Student Research Week: The Impact of Disaster Migration on Host Communities

When Ashley Steen arrived at UCF, she quickly found research opportunities. As a McNair Fellow, she went straight into research, which mixed her areas of interest – psychology and criminal justice.

The Puerto Rican native already had a psychology degree from Iowa State and was drawn to UCF’s master’s degree in criminal justice program because of the various research opportunities.

She currently works alongside Professor Fernando Rivera at UCF’s Puerto Rico Research Center. It was Rivera who suggested the research topic that Steen presents at the Student Scholar Symposium. The symposium is part of Student Research Week, which is free, open to the public and underway in the Student Union this week.

His topic is “Capacity and Change in Climate Migrant Host Communities in Central Florida”.

The project is very special for Steen because it focuses on the connection between Orlando and Puerto Rico. She hopes to graduate this spring, but before leaving UCF, she told us why she’s so passionate about the power of research.

What does your research examine and what impact does it have on the community?

My research focuses on how migrant-receiving communities, such as central Florida, are prepared to help and support climate migrants. Climate migration refers to the movement of people directly affected by climate-related hazards, such as droughts, floods, hurricanes and earthquakes. Our study focuses specifically on people who had to leave Puerto Rico due to the devastation of Hurricane Maria in 2017. We interviewed various organizations focused on health care, housing, employment, social facilities, cultural and recreational and financial to learn more about what migrants encountered once they arrived. This research is extremely important because natural disasters are frequent and frequent. By learning both the shortcomings and the successes of these organizations, they can better prepare for another natural disaster and understand what is needed to properly support the incoming population.

How did you develop the idea for this research project?

The research project was proposed by my research mentor, Dr. Rivera, in collaboration with the Urban Institute. The project is funded by the National Academy of Sciences Gulf Research Program and UCF’s Puerto Rico Research Center was selected as the study site for the central Florida region. I was lucky enough to join the project because it was just getting started and I’ve been working on it ever since.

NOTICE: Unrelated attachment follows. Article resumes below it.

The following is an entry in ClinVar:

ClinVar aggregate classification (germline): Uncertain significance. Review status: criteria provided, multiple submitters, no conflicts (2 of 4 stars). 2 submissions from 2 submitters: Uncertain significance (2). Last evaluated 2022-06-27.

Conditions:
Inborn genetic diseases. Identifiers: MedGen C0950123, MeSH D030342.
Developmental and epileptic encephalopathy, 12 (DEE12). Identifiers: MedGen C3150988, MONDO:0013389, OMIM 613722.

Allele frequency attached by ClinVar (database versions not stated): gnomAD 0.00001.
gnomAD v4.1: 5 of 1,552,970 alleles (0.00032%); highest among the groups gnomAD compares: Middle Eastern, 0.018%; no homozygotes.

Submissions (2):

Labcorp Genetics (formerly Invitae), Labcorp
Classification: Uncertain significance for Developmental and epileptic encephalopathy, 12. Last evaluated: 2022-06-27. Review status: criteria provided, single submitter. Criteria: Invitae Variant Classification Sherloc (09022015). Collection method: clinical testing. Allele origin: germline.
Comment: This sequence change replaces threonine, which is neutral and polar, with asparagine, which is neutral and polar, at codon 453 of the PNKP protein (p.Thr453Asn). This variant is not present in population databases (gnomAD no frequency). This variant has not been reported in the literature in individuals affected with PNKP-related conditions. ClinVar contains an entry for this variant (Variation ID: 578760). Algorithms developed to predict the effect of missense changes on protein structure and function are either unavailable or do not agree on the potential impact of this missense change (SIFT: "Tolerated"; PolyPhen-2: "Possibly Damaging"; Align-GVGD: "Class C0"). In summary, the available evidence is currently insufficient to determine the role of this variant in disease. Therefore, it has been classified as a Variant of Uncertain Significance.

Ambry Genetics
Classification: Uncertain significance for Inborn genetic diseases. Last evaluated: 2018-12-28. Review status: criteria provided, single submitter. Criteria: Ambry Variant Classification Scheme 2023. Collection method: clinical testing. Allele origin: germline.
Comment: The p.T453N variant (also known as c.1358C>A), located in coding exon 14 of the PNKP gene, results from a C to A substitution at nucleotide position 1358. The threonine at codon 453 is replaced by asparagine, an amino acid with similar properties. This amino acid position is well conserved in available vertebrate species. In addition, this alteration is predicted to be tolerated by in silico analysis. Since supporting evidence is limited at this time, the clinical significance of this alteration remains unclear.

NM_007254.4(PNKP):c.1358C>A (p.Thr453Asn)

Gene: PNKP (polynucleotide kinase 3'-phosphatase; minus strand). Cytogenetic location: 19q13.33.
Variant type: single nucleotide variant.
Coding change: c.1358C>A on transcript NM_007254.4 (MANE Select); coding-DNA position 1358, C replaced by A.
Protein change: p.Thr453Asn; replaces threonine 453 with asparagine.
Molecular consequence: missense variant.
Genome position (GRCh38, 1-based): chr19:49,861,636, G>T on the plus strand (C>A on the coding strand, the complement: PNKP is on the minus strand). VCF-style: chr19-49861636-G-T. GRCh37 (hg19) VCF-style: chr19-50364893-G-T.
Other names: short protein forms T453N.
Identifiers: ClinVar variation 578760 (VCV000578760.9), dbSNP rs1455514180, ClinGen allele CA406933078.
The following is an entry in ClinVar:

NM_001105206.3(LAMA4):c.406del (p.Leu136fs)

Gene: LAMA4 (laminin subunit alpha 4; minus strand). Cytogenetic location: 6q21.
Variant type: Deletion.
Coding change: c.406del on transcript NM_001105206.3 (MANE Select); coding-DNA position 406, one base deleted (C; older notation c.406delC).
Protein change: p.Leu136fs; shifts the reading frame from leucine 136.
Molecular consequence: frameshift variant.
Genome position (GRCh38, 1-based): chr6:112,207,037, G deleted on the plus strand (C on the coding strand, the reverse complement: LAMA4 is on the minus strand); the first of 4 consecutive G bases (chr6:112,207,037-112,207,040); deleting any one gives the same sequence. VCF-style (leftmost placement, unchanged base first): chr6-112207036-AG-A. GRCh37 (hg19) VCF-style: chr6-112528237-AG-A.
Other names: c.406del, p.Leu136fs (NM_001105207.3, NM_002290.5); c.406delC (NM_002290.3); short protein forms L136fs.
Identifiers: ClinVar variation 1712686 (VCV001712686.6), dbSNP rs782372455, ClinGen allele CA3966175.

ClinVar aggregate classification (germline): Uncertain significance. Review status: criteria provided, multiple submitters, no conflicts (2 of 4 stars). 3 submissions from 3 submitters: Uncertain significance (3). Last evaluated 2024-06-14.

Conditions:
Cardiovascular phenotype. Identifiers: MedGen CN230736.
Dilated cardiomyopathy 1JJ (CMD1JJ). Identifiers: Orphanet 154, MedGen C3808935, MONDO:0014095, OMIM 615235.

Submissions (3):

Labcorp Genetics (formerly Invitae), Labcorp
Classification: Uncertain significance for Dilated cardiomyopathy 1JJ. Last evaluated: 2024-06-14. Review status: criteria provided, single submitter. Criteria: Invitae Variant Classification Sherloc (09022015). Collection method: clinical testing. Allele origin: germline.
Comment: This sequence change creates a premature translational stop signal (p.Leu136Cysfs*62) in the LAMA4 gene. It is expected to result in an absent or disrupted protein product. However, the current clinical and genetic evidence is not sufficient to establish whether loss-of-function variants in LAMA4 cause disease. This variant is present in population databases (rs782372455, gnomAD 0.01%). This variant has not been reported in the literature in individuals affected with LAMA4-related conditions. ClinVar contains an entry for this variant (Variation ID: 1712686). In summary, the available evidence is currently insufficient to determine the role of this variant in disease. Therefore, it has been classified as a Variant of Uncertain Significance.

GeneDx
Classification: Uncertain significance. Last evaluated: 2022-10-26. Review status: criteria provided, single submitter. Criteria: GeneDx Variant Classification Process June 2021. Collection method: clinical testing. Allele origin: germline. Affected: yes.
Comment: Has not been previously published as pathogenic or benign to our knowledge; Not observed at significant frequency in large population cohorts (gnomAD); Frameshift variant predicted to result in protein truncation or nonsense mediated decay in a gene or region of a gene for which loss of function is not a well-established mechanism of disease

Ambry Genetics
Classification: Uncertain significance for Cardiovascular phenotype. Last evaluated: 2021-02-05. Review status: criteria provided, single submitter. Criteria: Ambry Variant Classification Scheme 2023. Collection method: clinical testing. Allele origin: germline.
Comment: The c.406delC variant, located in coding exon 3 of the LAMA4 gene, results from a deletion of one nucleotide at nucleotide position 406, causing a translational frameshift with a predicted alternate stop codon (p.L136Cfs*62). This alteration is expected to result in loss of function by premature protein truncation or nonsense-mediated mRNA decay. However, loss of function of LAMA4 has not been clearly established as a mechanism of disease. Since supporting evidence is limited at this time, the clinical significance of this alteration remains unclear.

What should people know about your research?

Research on the migrant population is crucial due to climate change. People are constantly migrating due to emergencies, be it natural disaster or war. Understanding the regions where migrants move is a way to help this incoming community, ease the hardships and provide all the necessities they need to continue living a fulfilling life. We found many barriers that emerged from our research, particularly language, lack of affordable housing and financial services. Unfortunately, unless there is a massive reversal, climate-related emergencies continue to become a more pressing issue and no community can assume it is safe from being displaced or acting as a community of Home.

Why do you think research is so important?

I see research as the foundation of innovation. It is crucial to the world because it provides the evidence and understanding needed to propose solutions to important problems. Without it, we would be guessing what are the best methods to solve any problem.

Why did you choose UCF?

I chose UCF because of its beautiful campus in a great location and the variety of programs and opportunities offered, especially the Puerto Rico Research Center. UCF is not only close to my home in Puerto Rico, but also to my parents in Tampa, Florida. Being from Puerto Rico, I also appreciated that UCF was seen as a Hispanic-serving institution. It made me feel comfortable speaking Spanish and finding like-minded people on campus.

Why are you pursuing your major or field of study?

I am pursuing (a Masters in) Criminal Justice because I am interested in understanding and helping the prison population. After graduating in psychology, I realized that the prison population suffers from many barriers when it comes to their mental health and their availability to health care. Currently, I am interested in finding solutions to these problems by understanding more of the complexities of the criminal justice system.

Are there any awards or scholarships you have received or will be participating in this summer?

I am doing a graduate assistantship, which is funded by the Climate Migration grant provided by the National Academy of Sciences, with Dr. Rivera.

On top of that, I also had the opportunity this past spring and summer to work alongside Dr. Jill Viglione in a research project called IM Stepping Up. The research focused on the use of mental health practices in prisons and whether prisons across the country were using them appropriately. The involvement in this project led me to better understand the needs of the prison population. During my undergraduate experience, I had the chance to become a McNair Scholar and learned more about the research process, development, and presentation. The program helped me get to where I am today and motivated me to pursue higher education.

What is your career goal?

My career goal is to become a licensed psychologist, with a specialization in addiction, substance abuse and trauma. I hope to focus my practice on those currently or formerly incarcerated and provide services to those who do not have access to them. I hope to connect with people from the Latinx community, since I can speak Spanish and English.

What are some of your hobbies?

In my spare time, I like to hike, go to the cinema and travel. I like to discover new places, even if it’s here in Orlando.